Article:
In our lab, the preferred way to determine motility is to use the semi-solid medium which contains the indicator tetrazolium chloride (TTC).

Instructions on how to perform the test are here.

Reading a motility test is easy when you know what you're looking for.

When you're ready to read your inoculated tube, carefully hold it up to the light.   It helps to hold an uninoculated tube next to it for comparison.

Is the inoculated tube cloudy at all?  Is it more pink?  Or is there a pink streak (the stab line) with crisp edges?

If the needle didn't go straight in and out, the stab line may not be a simple up-and-down line. If the needle was bent or your hand shook, the needle may have cut through the agar. Typically, though, such a cut only happens in one direction. If the growth of your organism spreads out in only one direction, and if there is a sharply differentiated edge between this growth and the agar, your organism is nonmotile. It has spread side-to-side only because those are places where the needle contacted the agar; in other words, the organism only grew where it was inoculated.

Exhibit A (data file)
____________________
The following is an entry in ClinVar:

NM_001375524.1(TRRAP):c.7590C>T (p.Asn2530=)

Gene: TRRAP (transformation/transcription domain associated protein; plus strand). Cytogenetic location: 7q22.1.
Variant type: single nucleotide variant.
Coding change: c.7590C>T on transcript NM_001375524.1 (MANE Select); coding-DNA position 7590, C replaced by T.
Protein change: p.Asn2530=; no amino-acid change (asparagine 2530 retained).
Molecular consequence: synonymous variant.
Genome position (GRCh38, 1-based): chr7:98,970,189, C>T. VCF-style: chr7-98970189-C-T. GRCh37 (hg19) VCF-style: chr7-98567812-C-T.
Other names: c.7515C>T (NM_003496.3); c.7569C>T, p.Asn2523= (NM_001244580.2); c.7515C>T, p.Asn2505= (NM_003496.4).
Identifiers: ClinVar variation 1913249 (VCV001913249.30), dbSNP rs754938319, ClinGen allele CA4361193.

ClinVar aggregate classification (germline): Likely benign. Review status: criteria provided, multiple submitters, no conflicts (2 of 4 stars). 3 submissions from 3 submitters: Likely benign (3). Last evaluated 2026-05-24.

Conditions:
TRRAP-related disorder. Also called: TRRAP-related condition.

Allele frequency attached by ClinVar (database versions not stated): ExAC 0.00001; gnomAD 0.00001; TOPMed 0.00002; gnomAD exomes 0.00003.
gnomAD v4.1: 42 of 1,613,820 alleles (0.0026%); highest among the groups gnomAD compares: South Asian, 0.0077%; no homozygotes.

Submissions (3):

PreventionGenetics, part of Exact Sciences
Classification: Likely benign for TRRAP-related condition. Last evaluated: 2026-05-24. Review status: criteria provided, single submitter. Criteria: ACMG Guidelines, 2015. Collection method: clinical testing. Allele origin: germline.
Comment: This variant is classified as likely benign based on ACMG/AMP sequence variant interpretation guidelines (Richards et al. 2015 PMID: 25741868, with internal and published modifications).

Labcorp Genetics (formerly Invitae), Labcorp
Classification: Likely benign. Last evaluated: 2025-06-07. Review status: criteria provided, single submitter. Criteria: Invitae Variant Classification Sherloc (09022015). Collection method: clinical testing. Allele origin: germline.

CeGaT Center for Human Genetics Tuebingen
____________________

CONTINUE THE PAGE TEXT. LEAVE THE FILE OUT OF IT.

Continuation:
If the growth around the stab line has radiated outwards in all directions (it will often look fuzzy) or if the entire tube has turned pink, your organism is motile.

S. typhimurium is motile; see the fuzzy pink color which is radiating out from the stab line?
S. pyogenes is non-motile.  See how there is only pink growth along the stab line?  
How would you read a tube that looked like this?